What Is Binge Drinking And Who Is Mostly Affected?

What Is Binge Drinking And Who Is Mostly Affected?

Drinking alcohol in moderation is not always harmful and can even have some benefits. As well as the social aspects of having a drink with friends, family and members of the community, moderate drinking may be good for the heart and circulatory system, and there is some evidence that it can provide some protection against type 2 diabetes and gallstones. Set against this, the effects of alcohol addiction, prolonged heavy drinking and binge drinking can all be very harmful – both for the individual doing the drinking, the people around them and society as a whole.


What Is Binge Drinking?

The exact definition of what constitutes ‘moderate drinking’ varies from one study to the next, with some classifying it as no more than one alcoholic beverage per day. Similarly, it can be difficult to pin down exactly what is meant by ‘binge drinking’. The dictionary definition of bingeing is to indulge in an activity, especially eating, drinking, or taking drugs, to excess. The difficulty is in determining the levels of drinking considered to be excessive.

The low risk drinking guidelines issued by the Chief Medical Officer of the UK recommend that men and women limit the amounts of alcohol they consume over the course of a week to no more than 14 units. It doesn’t necessarily mean you will need to go to alcohol rehab if you drink more than this but it is a fact that heavier consumption increases the risk of harm. If you do drink alcohol, it is recommended that you spread consumption throughout the week.

If you do choose to drink, it is best to spread your drinks evenly throughout the week rather than consuming lots of alcohol in a short space of time. The NHS says that binge drinking in the UK is considered to be drinking more than 8 units in a single session for men, and 6 units for women.

Some examples given are that 6 units equal 2 large (250ml) glasses of wine and 8 units equal 5 330ml bottles of 5% beer.

Tolerance of alcohol can vary between different people, however. The National Institute on Alcohol Abuse and Alcoholism (NIAAA) in the United States more precisely defines binge drinking as drinking that brings blood alcohol concentration (BAC) to 0.08%. Again, the amounts of alcohol involved to achieve this can vary depending on the person and other factors, but the NIAAA says it generally corresponds to having 4 or more drinks for women and 5 or more drinks for men in around 2 hours.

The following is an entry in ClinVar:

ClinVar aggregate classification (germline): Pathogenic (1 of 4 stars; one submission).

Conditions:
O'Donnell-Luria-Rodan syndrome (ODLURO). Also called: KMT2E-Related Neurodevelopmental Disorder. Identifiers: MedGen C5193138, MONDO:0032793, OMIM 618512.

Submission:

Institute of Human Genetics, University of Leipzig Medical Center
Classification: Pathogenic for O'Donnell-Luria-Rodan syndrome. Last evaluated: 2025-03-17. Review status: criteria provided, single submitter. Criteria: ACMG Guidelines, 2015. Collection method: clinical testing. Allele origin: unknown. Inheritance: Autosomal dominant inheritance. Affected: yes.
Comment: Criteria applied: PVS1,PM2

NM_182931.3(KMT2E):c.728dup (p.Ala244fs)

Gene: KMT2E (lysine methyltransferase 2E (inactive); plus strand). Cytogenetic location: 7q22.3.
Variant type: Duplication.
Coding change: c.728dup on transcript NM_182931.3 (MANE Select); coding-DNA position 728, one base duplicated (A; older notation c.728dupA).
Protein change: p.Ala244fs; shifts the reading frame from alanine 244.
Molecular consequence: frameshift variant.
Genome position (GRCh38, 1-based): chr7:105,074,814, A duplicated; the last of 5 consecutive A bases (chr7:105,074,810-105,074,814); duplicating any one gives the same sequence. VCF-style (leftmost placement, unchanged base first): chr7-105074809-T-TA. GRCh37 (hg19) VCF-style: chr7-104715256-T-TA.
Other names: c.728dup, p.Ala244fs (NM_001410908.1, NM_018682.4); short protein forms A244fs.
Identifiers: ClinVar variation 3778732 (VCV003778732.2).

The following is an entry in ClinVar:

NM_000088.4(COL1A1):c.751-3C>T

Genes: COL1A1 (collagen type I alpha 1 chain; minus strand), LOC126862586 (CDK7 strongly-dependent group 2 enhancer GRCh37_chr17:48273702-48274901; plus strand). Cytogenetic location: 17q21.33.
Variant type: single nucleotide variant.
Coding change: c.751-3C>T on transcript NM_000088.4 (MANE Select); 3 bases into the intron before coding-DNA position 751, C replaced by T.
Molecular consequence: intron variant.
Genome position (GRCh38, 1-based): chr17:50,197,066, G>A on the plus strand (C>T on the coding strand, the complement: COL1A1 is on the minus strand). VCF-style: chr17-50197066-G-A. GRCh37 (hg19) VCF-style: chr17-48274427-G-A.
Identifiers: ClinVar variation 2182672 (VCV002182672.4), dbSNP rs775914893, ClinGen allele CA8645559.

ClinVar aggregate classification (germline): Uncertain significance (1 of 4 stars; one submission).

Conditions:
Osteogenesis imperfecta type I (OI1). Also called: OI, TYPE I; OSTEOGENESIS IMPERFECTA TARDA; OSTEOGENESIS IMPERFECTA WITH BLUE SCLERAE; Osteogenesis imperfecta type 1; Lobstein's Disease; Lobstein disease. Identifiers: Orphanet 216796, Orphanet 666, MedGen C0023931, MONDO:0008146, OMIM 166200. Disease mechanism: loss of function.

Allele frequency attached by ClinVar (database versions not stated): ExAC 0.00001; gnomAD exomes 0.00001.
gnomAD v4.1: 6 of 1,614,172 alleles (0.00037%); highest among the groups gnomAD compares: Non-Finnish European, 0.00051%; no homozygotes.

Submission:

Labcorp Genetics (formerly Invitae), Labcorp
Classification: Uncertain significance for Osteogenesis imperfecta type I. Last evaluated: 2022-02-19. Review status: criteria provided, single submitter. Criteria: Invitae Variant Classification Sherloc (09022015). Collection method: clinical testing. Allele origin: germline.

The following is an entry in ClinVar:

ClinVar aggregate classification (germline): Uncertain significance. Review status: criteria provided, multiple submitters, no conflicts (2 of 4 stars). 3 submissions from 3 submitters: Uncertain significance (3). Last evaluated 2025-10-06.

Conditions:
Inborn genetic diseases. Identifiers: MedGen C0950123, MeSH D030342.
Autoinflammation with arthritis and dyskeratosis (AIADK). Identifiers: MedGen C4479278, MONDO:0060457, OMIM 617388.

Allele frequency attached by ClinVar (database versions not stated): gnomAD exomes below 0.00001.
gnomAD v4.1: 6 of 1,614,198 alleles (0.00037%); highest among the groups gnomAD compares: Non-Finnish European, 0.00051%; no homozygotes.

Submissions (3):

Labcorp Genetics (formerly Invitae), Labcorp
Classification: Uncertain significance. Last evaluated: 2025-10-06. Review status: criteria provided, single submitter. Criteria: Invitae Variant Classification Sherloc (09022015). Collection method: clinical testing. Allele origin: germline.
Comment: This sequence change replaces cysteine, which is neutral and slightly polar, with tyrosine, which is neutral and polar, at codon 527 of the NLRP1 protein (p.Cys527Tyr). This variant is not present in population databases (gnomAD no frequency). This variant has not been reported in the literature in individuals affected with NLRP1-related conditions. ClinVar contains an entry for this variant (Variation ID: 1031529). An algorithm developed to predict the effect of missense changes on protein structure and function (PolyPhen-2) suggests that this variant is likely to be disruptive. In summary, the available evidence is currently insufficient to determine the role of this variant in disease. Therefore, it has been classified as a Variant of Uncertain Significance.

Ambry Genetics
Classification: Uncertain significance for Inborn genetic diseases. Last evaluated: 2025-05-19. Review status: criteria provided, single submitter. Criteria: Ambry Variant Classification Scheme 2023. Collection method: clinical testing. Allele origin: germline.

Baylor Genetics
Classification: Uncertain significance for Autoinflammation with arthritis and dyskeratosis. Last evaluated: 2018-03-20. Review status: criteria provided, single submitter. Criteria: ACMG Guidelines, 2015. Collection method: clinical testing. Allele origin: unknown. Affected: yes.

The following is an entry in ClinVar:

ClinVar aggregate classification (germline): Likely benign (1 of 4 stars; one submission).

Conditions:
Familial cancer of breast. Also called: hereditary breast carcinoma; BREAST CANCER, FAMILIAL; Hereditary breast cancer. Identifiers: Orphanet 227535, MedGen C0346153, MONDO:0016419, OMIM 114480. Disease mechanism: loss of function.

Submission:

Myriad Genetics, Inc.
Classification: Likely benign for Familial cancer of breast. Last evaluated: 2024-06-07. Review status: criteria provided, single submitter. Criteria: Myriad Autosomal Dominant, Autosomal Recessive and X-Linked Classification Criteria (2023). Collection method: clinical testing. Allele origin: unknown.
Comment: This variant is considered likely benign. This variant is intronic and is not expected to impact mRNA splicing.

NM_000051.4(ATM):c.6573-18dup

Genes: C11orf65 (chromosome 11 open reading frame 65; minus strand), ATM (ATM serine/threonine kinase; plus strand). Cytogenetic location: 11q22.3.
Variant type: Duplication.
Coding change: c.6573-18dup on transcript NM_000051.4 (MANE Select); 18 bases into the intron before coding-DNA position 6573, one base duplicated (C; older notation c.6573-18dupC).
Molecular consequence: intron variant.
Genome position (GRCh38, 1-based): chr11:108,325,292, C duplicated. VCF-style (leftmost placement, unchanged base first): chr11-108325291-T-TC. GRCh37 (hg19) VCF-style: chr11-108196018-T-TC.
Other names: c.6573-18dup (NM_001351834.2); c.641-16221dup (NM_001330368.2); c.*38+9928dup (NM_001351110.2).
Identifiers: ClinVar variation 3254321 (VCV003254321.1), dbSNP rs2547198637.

How Common Is Binge Drinking?

Drinking to excess is, unfortunately, very common. According to leading charity Alcohol Change UK, just under a quarter (24%) of adults in England and Scotland regularly drink more than the Chief Medical Officer’s recommendations. A similar proportion (27%) in the UK admit to binge drinking on their heaviest days, using the NHS definition of more than 8 units for men and 6 units for women in a single episode of binge drinking. As these figures are self-reported, the real figures could potentially be even higher.


Binge Drinking Health Effects

Regular drinking and binge drinking can have a wide range of short and long-term effects. Alcohol is the single most significant risk factor for death, ill-health and disability among 15-49 year-olds in the UK, and the fifth-biggest risk factor across all ages.

Many of these health problems and risks are related to chronic or long-term drinking. Prolonged alcohol misuse can increase the risk of certain forms of cancer, for example, or lead to a dependency that requires detoxification with attendant withdrawal symptoms.

The effects of binge drinking can be more immediate and could in the worst cases include hospitalisation or even death due to alcohol poisoning. Binge drinking could also lead to nausea and sickness, increase your risk of accident and injury, as well as poor decision making and risky behaviour such as unprotected sex or criminal behaviour.


Binge Drinking Among Teens

It can be difficult to get reliable figures on binge drinking and underage alcohol consumption in general amongst teenagers and young adults. A recent survey suggested that 44% of schoolchildren in England aged 11-15 had tried alcohol, with one in ten saying they had drunk within the last week. Of these, a fifth (21%) reported drinking 15 units or more. Additionally, 43% of pupils who had drunk alcohol within the previous four weeks said that they had been drunk at least once during that time.

The sort of addiction that could lead to the need for rehabilitation treatment is rarer amongst teenagers than adults. It is certainly not unheard of, but frequent binge drinking can also lead to dependent drinking further down the line and can lead to some of the health problems and other issues highlighted above.


How To Reduce Alcohol Consumption

There are a number of ways to reduce your alcohol consumption, even if you don’t want to stop drinking altogether. You can try setting limits on how much you will drink before starting or set a budget on how much you will spend. Go for smaller or less alcoholic drinks, like ordering a small glass of wine rather than a large one or choosing a lower strength beer. If you think you have a problem or are in danger of developing one, you might want to avoid situations where people around you are likely to be drinking heavily. This might mean making some changes to your social circle and lifestyle.

If you are regularly drinking to excess or drinking all the time, you might have a problem that requires professional help. Serious addiction problems are best dealt with in a residential addiction treatment centre, where you can undergo a supervised alcohol detox and deal with the root causes of your addiction. Our therapies provide the very best chance of making a full and long-lasting recovery if your drinking has spiralled out of control and resulted in a full-blown addiction.